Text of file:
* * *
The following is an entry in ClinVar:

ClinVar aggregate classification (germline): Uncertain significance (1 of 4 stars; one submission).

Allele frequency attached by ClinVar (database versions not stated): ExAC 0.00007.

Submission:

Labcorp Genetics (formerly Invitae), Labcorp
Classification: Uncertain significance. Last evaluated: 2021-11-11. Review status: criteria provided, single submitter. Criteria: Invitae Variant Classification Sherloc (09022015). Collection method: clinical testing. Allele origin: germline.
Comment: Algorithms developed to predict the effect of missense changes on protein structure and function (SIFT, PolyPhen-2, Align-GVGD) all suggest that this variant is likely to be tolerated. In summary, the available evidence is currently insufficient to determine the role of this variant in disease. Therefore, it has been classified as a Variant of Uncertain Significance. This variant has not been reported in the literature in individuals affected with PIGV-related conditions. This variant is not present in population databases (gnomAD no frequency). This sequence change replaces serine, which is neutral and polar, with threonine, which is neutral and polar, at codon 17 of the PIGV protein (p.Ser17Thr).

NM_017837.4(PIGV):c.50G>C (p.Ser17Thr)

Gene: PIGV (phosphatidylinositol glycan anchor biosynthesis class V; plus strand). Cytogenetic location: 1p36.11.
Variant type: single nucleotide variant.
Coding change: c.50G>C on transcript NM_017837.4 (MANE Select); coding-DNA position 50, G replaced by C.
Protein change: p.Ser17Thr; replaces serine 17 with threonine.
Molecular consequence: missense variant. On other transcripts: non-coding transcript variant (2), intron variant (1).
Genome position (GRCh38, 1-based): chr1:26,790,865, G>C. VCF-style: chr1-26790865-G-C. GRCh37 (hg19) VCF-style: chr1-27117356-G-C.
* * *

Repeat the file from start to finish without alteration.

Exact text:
The following is an entry in ClinVar:

ClinVar aggregate classification (germline): Uncertain significance (1 of 4 stars; one submission).

Allele frequency attached by ClinVar (database versions not stated): ExAC 0.00007.

Submission:

Labcorp Genetics (formerly Invitae), Labcorp
Classification: Uncertain significance. Last evaluated: 2021-11-11. Review status: criteria provided, single submitter. Criteria: Invitae Variant Classification Sherloc (09022015). Collection method: clinical testing. Allele origin: germline.
Comment: Algorithms developed to predict the effect of missense changes on protein structure and function (SIFT, PolyPhen-2, Align-GVGD) all suggest that this variant is likely to be tolerated. In summary, the available evidence is currently insufficient to determine the role of this variant in disease. Therefore, it has been classified as a Variant of Uncertain Significance. This variant has not been reported in the literature in individuals affected with PIGV-related conditions. This variant is not present in population databases (gnomAD no frequency). This sequence change replaces serine, which is neutral and polar, with threonine, which is neutral and polar, at codon 17 of the PIGV protein (p.Ser17Thr).

NM_017837.4(PIGV):c.50G>C (p.Ser17Thr)

Gene: PIGV (phosphatidylinositol glycan anchor biosynthesis class V; plus strand). Cytogenetic location: 1p36.11.
Variant type: single nucleotide variant.
Coding change: c.50G>C on transcript NM_017837.4 (MANE Select); coding-DNA position 50, G replaced by C.
Protein change: p.Ser17Thr; replaces serine 17 with threonine.
Molecular consequence: missense variant. On other transcripts: non-coding transcript variant (2), intron variant (1).
Genome position (GRCh38, 1-based): chr1:26,790,865, G>C. VCF-style: chr1-26790865-G-C. GRCh37 (hg19) VCF-style: chr1-27117356-G-C.